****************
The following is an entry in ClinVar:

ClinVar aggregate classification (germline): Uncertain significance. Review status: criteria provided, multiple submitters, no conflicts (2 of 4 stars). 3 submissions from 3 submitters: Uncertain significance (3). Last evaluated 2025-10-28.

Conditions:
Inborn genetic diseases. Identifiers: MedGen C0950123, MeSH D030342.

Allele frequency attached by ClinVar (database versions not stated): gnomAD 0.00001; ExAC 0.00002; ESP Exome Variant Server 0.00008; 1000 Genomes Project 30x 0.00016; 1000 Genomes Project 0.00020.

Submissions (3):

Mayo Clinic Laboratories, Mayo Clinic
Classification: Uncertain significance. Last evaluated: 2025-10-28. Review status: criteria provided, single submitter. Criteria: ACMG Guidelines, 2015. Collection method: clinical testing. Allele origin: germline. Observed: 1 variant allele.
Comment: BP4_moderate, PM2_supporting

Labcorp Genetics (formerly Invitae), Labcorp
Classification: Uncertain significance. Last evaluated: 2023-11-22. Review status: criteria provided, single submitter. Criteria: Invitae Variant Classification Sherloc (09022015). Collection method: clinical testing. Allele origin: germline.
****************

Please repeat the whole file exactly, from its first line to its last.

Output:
The following is an entry in ClinVar:

ClinVar aggregate classification (germline): Uncertain significance. Review status: criteria provided, multiple submitters, no conflicts (2 of 4 stars). 3 submissions from 3 submitters: Uncertain significance (3). Last evaluated 2025-10-28.

Conditions:
Inborn genetic diseases. Identifiers: MedGen C0950123, MeSH D030342.

Allele frequency attached by ClinVar (database versions not stated): gnomAD 0.00001; ExAC 0.00002; ESP Exome Variant Server 0.00008; 1000 Genomes Project 30x 0.00016; 1000 Genomes Project 0.00020.

Submissions (3):

Mayo Clinic Laboratories, Mayo Clinic
Classification: Uncertain significance. Last evaluated: 2025-10-28. Review status: criteria provided, single submitter. Criteria: ACMG Guidelines, 2015. Collection method: clinical testing. Allele origin: germline. Observed: 1 variant allele.
Comment: BP4_moderate, PM2_supporting

Labcorp Genetics (formerly Invitae), Labcorp
Classification: Uncertain significance. Last evaluated: 2023-11-22. Review status: criteria provided, single submitter. Criteria: Invitae Variant Classification Sherloc (09022015). Collection method: clinical testing. Allele origin: germline.